Me and Bobby McGee was Janis Joplin’s only number 1 hit , and it was 1 of only 2 posthumous number 1 songs in rock history – along with Sittin’ On the Dock of the Bay, by Otis Redding. The song was written by Kris Kristofferson, who was a lifelong friend of Janis, and her lover as well during the spring of 1970. He did not know that she had recorded his song and only heard it shortly after he got the news about her death at 27. The song was recorded for the album Pearl which was actually unfinished when she died, but was close enough to completion that her producer was able to wrap it up for release. It became her biggest selling album and is considered to be one of the best classic rock albums in history.
Kristofferson wrote the song with inspiration from a film by Fellini in which an orphaned disabled girl is abandoned as she slept by the character played by Anthony Quinn. She had constantly played a song on the trombone that drove him crazy, and he left her on the side of the road one night. Later as he is traveling through a town he hears a woman humming the same song at her work, and he discovers that the girl made it to the town but died there, alone.
Kristofferson’s interpretation of the refrain of the song is that freedom is a double-edged sword – that you can be free but there may be consequences. Janis’ version of the song, in which she reverses the gender of Bobby from the original, is usually seen as a wistful celebration of being a free spirit, with a yearning quality for a past that can never be regained. There is also the twist that a person can only truly be free when she or he has given up everything and has nothing left to lose – but she can’t give up on Bobby’s memory, and the feeling that she shouldn’t have let him slip away from her.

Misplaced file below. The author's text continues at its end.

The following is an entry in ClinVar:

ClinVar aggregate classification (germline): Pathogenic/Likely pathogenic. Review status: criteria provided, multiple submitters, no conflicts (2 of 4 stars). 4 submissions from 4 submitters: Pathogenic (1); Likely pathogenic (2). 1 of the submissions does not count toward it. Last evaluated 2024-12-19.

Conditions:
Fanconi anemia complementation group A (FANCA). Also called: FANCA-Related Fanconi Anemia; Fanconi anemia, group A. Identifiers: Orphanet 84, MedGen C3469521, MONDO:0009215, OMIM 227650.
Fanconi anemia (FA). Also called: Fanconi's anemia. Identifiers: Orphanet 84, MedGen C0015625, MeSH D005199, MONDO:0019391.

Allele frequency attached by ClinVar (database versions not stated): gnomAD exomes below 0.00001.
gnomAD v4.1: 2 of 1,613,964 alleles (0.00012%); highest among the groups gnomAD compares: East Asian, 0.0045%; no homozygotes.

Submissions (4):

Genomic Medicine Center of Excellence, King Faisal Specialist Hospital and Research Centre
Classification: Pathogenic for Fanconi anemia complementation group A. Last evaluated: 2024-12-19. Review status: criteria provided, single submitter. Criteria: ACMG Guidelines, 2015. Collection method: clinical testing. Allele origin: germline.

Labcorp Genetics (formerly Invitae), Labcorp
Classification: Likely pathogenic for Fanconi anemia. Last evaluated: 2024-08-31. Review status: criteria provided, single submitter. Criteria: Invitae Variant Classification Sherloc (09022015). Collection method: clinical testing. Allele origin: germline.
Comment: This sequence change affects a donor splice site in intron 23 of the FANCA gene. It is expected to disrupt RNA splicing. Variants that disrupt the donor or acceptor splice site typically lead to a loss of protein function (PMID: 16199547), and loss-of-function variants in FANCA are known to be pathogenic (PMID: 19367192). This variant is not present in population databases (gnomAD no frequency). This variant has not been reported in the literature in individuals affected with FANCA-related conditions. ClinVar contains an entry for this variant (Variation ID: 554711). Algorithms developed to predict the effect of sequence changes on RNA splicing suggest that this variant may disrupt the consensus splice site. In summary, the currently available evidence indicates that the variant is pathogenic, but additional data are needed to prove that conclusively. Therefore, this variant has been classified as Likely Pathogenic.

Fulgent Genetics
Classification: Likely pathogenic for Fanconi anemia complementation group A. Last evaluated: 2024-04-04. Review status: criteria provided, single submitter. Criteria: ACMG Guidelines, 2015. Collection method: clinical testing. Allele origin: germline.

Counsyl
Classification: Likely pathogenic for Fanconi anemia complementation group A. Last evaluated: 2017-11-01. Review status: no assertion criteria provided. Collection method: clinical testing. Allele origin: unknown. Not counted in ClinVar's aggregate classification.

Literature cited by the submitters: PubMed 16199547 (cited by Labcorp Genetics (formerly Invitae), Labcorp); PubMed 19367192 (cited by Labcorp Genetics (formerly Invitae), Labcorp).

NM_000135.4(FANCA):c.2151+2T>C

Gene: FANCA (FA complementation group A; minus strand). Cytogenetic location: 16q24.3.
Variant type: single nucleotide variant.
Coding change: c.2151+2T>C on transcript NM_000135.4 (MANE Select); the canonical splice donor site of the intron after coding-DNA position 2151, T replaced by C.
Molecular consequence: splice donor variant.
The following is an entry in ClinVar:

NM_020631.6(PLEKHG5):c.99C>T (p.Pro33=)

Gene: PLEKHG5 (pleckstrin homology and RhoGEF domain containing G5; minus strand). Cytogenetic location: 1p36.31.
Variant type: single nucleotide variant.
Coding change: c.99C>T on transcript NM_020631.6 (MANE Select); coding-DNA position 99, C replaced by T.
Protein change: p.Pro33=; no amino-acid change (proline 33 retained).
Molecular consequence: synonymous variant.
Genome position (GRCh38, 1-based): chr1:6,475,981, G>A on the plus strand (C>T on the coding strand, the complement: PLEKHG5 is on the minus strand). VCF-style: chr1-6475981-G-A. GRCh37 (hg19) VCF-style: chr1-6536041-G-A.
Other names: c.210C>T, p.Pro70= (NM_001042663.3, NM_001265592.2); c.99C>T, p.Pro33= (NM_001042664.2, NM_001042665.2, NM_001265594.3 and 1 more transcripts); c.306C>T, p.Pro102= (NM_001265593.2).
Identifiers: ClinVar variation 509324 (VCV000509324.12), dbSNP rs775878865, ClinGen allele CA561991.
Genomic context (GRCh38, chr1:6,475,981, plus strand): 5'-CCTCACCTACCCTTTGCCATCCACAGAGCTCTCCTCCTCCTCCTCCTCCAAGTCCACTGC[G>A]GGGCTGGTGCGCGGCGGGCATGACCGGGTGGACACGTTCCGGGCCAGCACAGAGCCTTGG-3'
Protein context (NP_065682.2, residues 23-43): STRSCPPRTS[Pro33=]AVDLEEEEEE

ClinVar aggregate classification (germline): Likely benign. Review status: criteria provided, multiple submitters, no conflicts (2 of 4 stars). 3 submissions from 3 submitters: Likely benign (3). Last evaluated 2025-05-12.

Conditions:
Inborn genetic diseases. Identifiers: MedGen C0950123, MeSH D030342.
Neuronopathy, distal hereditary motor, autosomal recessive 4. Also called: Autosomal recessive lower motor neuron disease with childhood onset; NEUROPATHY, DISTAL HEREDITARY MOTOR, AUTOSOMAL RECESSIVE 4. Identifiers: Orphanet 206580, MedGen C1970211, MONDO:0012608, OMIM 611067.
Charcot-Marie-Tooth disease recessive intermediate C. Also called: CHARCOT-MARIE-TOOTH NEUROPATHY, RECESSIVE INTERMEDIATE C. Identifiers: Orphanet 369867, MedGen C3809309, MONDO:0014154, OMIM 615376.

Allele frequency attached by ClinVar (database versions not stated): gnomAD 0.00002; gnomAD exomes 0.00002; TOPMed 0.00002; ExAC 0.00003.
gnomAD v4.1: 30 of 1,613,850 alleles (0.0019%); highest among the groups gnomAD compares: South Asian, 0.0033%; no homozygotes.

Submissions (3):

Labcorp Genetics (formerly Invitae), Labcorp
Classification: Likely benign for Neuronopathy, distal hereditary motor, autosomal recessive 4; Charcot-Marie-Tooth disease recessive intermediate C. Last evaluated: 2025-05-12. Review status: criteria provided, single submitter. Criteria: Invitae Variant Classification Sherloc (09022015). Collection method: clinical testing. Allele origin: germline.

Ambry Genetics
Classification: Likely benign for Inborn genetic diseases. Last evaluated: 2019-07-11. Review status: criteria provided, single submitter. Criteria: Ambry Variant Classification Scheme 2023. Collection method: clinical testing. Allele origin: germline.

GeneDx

The song’s writer was devastated by her recording of his tune, coming so soon after her death, and he has said that he had to play it over and over until it didn’t make him cry – otherwise he would break down in tears whenever he heard it. He and a fellow songwriter later wrote a tune for Janis called Epitaph, in which he bemoans her being born black and blue, and dying all alone. He still performs his song so closely associated with Janis Joplin – Me and Bobby McGee – in concert, and thinks of her every time he does.
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